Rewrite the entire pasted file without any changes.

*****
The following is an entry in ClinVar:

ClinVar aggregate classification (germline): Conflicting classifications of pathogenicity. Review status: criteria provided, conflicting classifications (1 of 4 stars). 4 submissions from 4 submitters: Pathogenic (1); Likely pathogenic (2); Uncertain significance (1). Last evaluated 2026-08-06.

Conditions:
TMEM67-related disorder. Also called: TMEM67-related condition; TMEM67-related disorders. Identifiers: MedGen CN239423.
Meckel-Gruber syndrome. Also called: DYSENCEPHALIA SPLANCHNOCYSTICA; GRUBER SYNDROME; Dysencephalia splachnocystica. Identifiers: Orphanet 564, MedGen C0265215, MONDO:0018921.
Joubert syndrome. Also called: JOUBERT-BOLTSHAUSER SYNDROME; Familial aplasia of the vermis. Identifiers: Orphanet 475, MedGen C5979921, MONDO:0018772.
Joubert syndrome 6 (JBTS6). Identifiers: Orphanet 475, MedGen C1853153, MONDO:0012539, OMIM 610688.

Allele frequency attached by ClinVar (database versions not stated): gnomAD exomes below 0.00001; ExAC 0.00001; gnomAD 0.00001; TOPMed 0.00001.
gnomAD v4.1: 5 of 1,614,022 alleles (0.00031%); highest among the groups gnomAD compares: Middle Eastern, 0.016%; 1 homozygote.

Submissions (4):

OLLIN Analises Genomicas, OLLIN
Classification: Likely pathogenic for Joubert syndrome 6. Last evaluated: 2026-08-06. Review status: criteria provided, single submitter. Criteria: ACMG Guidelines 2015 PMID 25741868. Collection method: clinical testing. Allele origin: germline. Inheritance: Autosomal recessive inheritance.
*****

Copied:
The following is an entry in ClinVar:

ClinVar aggregate classification (germline): Conflicting classifications of pathogenicity. Review status: criteria provided, conflicting classifications (1 of 4 stars). 4 submissions from 4 submitters: Pathogenic (1); Likely pathogenic (2); Uncertain significance (1). Last evaluated 2026-08-06.

Conditions:
TMEM67-related disorder. Also called: TMEM67-related condition; TMEM67-related disorders. Identifiers: MedGen CN239423.
Meckel-Gruber syndrome. Also called: DYSENCEPHALIA SPLANCHNOCYSTICA; GRUBER SYNDROME; Dysencephalia splachnocystica. Identifiers: Orphanet 564, MedGen C0265215, MONDO:0018921.
Joubert syndrome. Also called: JOUBERT-BOLTSHAUSER SYNDROME; Familial aplasia of the vermis. Identifiers: Orphanet 475, MedGen C5979921, MONDO:0018772.
Joubert syndrome 6 (JBTS6). Identifiers: Orphanet 475, MedGen C1853153, MONDO:0012539, OMIM 610688.

Allele frequency attached by ClinVar (database versions not stated): gnomAD exomes below 0.00001; ExAC 0.00001; gnomAD 0.00001; TOPMed 0.00001.
gnomAD v4.1: 5 of 1,614,022 alleles (0.00031%); highest among the groups gnomAD compares: Middle Eastern, 0.016%; 1 homozygote.

Submissions (4):

OLLIN Analises Genomicas, OLLIN
Classification: Likely pathogenic for Joubert syndrome 6. Last evaluated: 2026-08-06. Review status: criteria provided, single submitter. Criteria: ACMG Guidelines 2015 PMID 25741868. Collection method: clinical testing. Allele origin: germline. Inheritance: Autosomal recessive inheritance.